Rubicon: The Triumph and Tragedy of the Roman Republic

by Tom Holland

Hardcover, 2003

Status

Available

Call number

937

Collection

Publication

Little, Brown (2003), Hardcover

Description

In 49 B.C., the seven hundred fifth year since the founding of Rome, Julius Caesar crossed a small border river called the Rubicon and plunged Rome into cataclysmic civil war. Tom Holland' s enthralling account tells the story of Caesar' s generation, witness to the twilight of the Republic and its bloody transformation into an empire. From Cicero, Spartacus, and Brutus, to Cleopatra, Virgil, and Augustus, here are some of the most legendary figures in history brought thrillingly to life. Combining verve and freshness with scrupulous scholarship, "Rubicon "is not only an engrossing history of this pivotal era but a uniquely resonant portrait of a great civilization in all its extremes of self-sacrifice and rivalry, decadence and catastrophe, intrigue, war, and world-shaking ambition.… (more)

Media reviews

As with most academics reviewing a "popular" book, I approached Rubicon with a certain amount of trepidation. The rather hammy sub-title seemed to suggest the worst. However what is inside the covers is a different matter altogether. This is a well-researched, well-written overview of the Roman
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republic. It should serve as a model of exactly how a popular history of the classical world should be written.
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User reviews

LibraryThing member santhony
I’ve read dozens of history books and novels pertaining to the Roman Republic and succeeding Roman Empire. As a result, I feel like I’ve been exposed to virtually every nuance and every character of the period. Nevertheless, I can’t say that I felt like I was wasting my time in reading this
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treatment of the era.

Sure, I was familiar with the players and the events, however the author was successful in presenting the history in such a way as to make it entertaining and even enlightening. While certainly the rise and fall of Julius Caesar was necessarily covered, much of the background focused on both his predecessors (Marius, Sulla, Pompey, Crassus) and his contemporaries (Cicero, Cato) to a degree not found in other works of the period. Also, the style in which the book is written (narrative) makes the history more readable and enjoyable.

The primary focus of the book is the fall of the Roman Republic. Beginning with the primacy of Marius, the role of the “first man” took on added importance as each succeeding holder of the title assumed greater responsibility and power. By the time Augustus achieved prominence, the road had been well mapped by Marius, Sulla, Pompey and Caesar. Whereas Sulla could have likely eliminated the Republic by force of arms (instead retiring after a reign of terror), Augustus was virtually elevated to the status of an Emperor by acclimation of a people weary of civil war and strife.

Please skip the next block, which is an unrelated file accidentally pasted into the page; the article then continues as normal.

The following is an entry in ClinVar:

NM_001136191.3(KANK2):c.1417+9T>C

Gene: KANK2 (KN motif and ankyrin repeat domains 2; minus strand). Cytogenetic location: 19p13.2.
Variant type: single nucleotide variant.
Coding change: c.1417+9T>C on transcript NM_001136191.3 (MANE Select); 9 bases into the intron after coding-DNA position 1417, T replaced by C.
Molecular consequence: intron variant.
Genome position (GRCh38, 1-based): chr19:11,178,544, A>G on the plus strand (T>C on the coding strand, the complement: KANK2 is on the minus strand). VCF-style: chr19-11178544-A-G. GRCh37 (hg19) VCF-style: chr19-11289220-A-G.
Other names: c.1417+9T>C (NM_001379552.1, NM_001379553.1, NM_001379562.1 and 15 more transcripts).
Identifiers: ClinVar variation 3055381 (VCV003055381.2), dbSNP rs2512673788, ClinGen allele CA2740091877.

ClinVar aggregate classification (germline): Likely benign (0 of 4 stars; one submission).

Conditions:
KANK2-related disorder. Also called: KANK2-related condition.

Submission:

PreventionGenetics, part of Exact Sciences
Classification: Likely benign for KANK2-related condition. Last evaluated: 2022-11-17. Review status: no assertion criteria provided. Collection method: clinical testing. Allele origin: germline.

All in all, a worthwhile refresher on the final years of the Republic and the actors therein, from a somewhat novel viewpoint.
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LibraryThing member Stbalbach
Rubicon is focused on the events leading to the end of the Republic, which in this age of authoritarian ascendancy is worth a second look. The full cast of famous characters and events are here and retold with verve and imagination. There is a lot to cover but Holland manages to find a good
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balance. Roman culture placed a premium on competition and reputation to such an extent public good was neglected by leaders who spent their times and energies literally back stabbing one another. That's the impression anyway. And so it was civilian rule broke apart replaced by a military dictatorship.

I was happy to see Holland did not shy from the slavery question, how widespread it was and how the civilization could not have existed without this cruel and pitiless institution - something to remember when admiring Roman innovation, like finding pleasure in the beauty of American South work camps (so-called plantations) whose beauty was a mask covering it's ugly purpose, the subjugation of peoples they barely considered human for the purpose of material gain. It was in this environment Christianity took root. But that's for another book.
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LibraryThing member wildbill
I enjoyed reading this book very much. I read Persian Fire and enjoyed it which gave me a big reason to read this book. I stay with authors I like.
I don't read a lot of Roman history, particularly this era. I had a lot to learn and I had a good time doing it. The end of the Republic as Rome grows
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into an empire is a fascinating story. It is full of larger than life personalities of the generals who conquered the empire.
This author adds vivid descriptions of the underside of the Republic where all the powerful positions are obtained by votes. The men who control the votes and how they wheel and deal the elections for consul and tribune add to the gritty reality of the author's style.